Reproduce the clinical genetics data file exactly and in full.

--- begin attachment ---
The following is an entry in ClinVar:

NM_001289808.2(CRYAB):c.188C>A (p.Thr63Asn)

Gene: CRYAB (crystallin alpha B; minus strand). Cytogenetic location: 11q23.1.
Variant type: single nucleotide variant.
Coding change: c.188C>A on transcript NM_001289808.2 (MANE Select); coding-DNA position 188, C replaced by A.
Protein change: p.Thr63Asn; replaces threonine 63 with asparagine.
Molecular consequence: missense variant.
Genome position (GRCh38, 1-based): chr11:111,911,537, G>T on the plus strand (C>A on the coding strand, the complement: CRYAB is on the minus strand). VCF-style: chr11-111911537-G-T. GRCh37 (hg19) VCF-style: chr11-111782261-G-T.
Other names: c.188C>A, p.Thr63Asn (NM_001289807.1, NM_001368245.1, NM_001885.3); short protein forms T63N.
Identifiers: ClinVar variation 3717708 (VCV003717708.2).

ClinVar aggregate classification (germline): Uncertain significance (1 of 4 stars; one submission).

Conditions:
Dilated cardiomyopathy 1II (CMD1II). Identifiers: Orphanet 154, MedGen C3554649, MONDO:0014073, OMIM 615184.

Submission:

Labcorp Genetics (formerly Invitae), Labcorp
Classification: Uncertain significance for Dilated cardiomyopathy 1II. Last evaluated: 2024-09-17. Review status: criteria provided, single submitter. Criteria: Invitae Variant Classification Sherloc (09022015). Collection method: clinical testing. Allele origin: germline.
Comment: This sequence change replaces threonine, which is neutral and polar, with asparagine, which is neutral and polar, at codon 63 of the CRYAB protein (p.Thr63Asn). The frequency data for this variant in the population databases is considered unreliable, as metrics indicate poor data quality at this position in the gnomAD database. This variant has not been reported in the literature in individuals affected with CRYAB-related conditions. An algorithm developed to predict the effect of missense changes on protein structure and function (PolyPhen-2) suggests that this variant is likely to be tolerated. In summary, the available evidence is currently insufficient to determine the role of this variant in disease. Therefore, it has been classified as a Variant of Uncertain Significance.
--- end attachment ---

The following is an entry in ClinVar:

NM_001289808.2(CRYAB):c.188C>A (p.Thr63Asn)

Gene: CRYAB (crystallin alpha B; minus strand). Cytogenetic location: 11q23.1.
Variant type: single nucleotide variant.
Coding change: c.188C>A on transcript NM_001289808.2 (MANE Select); coding-DNA position 188, C replaced by A.
Protein change: p.Thr63Asn; replaces threonine 63 with asparagine.
Molecular consequence: missense variant.
Genome position (GRCh38, 1-based): chr11:111,911,537, G>T on the plus strand (C>A on the coding strand, the complement: CRYAB is on the minus strand). VCF-style: chr11-111911537-G-T. GRCh37 (hg19) VCF-style: chr11-111782261-G-T.
Other names: c.188C>A, p.Thr63Asn (NM_001289807.1, NM_001368245.1, NM_001885.3); short protein forms T63N.
Identifiers: ClinVar variation 3717708 (VCV003717708.2).

ClinVar aggregate classification (germline): Uncertain significance (1 of 4 stars; one submission).

Conditions:
Dilated cardiomyopathy 1II (CMD1II). Identifiers: Orphanet 154, MedGen C3554649, MONDO:0014073, OMIM 615184.

Submission:

Labcorp Genetics (formerly Invitae), Labcorp
Classification: Uncertain significance for Dilated cardiomyopathy 1II. Last evaluated: 2024-09-17. Review status: criteria provided, single submitter. Criteria: Invitae Variant Classification Sherloc (09022015). Collection method: clinical testing. Allele origin: germline.
Comment: This sequence change replaces threonine, which is neutral and polar, with asparagine, which is neutral and polar, at codon 63 of the CRYAB protein (p.Thr63Asn). The frequency data for this variant in the population databases is considered unreliable, as metrics indicate poor data quality at this position in the gnomAD database. This variant has not been reported in the literature in individuals affected with CRYAB-related conditions. An algorithm developed to predict the effect of missense changes on protein structure and function (PolyPhen-2) suggests that this variant is likely to be tolerated. In summary, the available evidence is currently insufficient to determine the role of this variant in disease. Therefore, it has been classified as a Variant of Uncertain Significance.